I did enjoy both receiving and giving.  I met two knitters, one from Connecticut (my giver) and one from San Diego (I gave to).  It was fun to find out about each other so that hopefully the package is tailored to the receiver.  My gifter did a wonderful job of sending yarns with an accompanying pattern.  She also sent me some stitch markers since I love them and peanut M&Ms since I also love snacking on them.  But I ended up keeping only one of the skeins of yarn.  The sock yarn she sent me was ok but I wasn’t excited by the colors so I passed it on in my package.  Also the cowl yarns were not colors I liked and the yarn was much thicker than I like.  I passed those on in a different stash share.  She did send me a beautiful fingering weight yarn with a lace shawl pattern that I will enjoy making.  The package I sent did probably exceed the $100 limit since I did regifting in it.   I spent $45 on new stuff then included items I already had on hand.

Truthfully, I don’t know that I’ll do it again.  It’s probably a good way to “destash”.  While the person gifting to me really tried to make me a great package, I’ve already bought so many knitting “toys” as I call them that I already had the circular needle protector she sent me and prefer the fabric ones I bought at VogueLive so it got regifted.  I already had a set of the cute yarn ball stitch markers and didn’t want a second set so it got regifted.  I do love the ity bity stitch markers she sent me.  So perfect for my sock making!!

The ladies that run the exchange do it three times a year.  I think at best I might consider doing it next year if I need to reduce some of the knitting stuff I’ve bought.  I appreciate it can be a way for knitters to connect.  But I’m happy with the knitting connections I have in Cincinnati and now in Naples.  I wasn’t looking to make new friends and the distance makes it “pen pals” at best.  But I’m glad I did it.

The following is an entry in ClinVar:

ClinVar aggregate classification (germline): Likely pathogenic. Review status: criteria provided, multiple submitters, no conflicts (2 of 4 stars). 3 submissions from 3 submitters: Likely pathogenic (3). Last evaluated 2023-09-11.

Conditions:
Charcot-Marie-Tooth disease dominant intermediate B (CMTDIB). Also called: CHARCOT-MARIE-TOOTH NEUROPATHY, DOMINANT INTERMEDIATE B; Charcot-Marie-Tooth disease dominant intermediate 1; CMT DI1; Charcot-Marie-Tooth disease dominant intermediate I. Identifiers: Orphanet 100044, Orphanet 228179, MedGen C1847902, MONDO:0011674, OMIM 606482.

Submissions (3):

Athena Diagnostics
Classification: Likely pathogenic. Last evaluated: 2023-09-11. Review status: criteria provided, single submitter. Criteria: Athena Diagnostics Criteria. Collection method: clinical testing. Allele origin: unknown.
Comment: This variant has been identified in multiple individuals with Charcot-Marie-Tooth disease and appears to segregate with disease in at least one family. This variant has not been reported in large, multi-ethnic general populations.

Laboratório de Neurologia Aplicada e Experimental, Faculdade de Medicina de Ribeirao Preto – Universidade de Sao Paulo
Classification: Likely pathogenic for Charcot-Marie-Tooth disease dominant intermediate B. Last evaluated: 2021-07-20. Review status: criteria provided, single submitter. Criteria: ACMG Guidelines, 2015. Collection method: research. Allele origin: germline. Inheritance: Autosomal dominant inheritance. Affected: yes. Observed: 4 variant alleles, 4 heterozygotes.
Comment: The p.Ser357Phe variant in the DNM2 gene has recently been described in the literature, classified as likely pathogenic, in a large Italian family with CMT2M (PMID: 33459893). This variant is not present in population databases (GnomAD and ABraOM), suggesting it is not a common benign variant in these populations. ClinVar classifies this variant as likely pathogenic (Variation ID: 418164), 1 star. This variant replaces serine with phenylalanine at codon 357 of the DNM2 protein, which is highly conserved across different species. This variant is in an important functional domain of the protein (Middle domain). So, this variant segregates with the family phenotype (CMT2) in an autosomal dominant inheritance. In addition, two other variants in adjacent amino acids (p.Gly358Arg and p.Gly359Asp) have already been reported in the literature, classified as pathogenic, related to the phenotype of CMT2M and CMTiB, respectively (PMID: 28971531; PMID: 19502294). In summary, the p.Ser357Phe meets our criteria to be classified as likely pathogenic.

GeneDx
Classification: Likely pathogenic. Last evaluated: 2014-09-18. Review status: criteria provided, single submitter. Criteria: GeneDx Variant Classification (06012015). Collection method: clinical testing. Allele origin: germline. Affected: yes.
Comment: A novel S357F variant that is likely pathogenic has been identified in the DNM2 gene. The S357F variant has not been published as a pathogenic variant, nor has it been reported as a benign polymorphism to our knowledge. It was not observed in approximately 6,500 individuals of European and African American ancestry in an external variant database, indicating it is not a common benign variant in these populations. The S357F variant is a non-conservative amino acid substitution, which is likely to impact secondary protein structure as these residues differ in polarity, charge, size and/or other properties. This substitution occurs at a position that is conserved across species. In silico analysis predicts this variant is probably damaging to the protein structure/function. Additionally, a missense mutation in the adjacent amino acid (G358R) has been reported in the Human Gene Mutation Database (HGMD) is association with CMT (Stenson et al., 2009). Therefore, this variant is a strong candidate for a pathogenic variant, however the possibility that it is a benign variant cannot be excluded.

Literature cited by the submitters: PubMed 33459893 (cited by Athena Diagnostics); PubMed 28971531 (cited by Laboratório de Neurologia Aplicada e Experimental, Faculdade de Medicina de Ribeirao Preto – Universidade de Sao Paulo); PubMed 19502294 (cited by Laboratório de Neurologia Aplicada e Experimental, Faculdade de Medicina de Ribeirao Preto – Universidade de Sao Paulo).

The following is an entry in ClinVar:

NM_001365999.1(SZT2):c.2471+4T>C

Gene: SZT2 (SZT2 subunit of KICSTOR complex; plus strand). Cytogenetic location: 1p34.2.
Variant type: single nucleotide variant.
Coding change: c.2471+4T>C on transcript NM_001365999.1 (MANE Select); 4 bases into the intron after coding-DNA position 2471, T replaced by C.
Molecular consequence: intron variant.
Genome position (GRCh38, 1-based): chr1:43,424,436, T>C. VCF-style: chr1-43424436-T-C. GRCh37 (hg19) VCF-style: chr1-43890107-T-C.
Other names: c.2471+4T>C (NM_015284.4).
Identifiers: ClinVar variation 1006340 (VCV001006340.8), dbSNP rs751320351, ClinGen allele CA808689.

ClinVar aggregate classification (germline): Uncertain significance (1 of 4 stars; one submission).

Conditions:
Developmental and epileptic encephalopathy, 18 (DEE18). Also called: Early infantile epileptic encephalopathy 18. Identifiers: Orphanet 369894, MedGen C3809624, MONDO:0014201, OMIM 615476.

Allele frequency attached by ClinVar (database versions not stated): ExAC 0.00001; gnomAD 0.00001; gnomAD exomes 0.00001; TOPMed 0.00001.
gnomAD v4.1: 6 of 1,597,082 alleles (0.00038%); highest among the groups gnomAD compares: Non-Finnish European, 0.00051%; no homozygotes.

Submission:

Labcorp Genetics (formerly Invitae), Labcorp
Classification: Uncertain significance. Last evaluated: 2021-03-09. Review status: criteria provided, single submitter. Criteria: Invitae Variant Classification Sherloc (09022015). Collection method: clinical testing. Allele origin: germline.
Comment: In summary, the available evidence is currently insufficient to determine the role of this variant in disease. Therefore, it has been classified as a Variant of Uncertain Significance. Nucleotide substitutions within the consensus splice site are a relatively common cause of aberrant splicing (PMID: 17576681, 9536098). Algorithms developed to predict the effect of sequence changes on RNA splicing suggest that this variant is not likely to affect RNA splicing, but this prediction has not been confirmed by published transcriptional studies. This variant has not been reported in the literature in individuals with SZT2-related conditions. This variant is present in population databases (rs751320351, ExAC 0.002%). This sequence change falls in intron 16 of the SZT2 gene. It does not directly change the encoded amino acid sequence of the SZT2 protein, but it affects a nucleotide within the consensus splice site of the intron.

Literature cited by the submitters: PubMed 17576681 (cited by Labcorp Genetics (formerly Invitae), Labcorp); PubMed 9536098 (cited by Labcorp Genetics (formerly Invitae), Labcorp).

#55 Zoom Knitting During Quarantine

I am so lucky to be living in this digital age during a pandemic.  We have basically been semi-quarantined since 3/18.  Now the full quarantine starts.  Ohio went to full quarantine on 3/22.  Florida started today, 4/3.  We are lucky to have been in Florida.  Even without the full quarantine of Ohio, all activities have been cancelled at the condo clubhouse since March 18.  The knitting group still got together on the 19th by the tennis courts but that was the last time for the Huntington Lakes knitting group.  The North Naples knitting group I was trying to start had to stop till next year when we come back.

So thank goodness for Zoom, a video conferencing website.  My Cincinnati group, JOHNs, started video calls in place of actual meetings on 3/21.  Before the Ohio quarantine but some folks no longer felt comfortable meeting in person.  My Naples crochet group also decided to try it.  In person meetings had been cancelled since 3/17.  So had our first video meeting on 3/27.

The Zoom sessions have gone very well.  Not as good as actually being together but a pretty good second choice.  We can still “show off” our work and catch up with each other.  There is no doubt this quarantine is going to be long and boring.  It has just been extended into May.  I won’t be surprised if it’s extended till June.  Being stuck at home with only each other gets boring.  So I look forward to my Saturday morning JOHN’s session and my Friday afternoon “crochet” session (I’m the only knitter).  I’m thankful that Grocery Girls do a live webcast on Thursday at 1pm.  So that’s some knitting time for three of the seven days.  I really need something to make one day different from the other and a chance to talk to someone besides Tom!!  With the quarantine, time seems to stand still.  A week feels like a month.  It’s going to be a long month but thank goodness for Zoom!!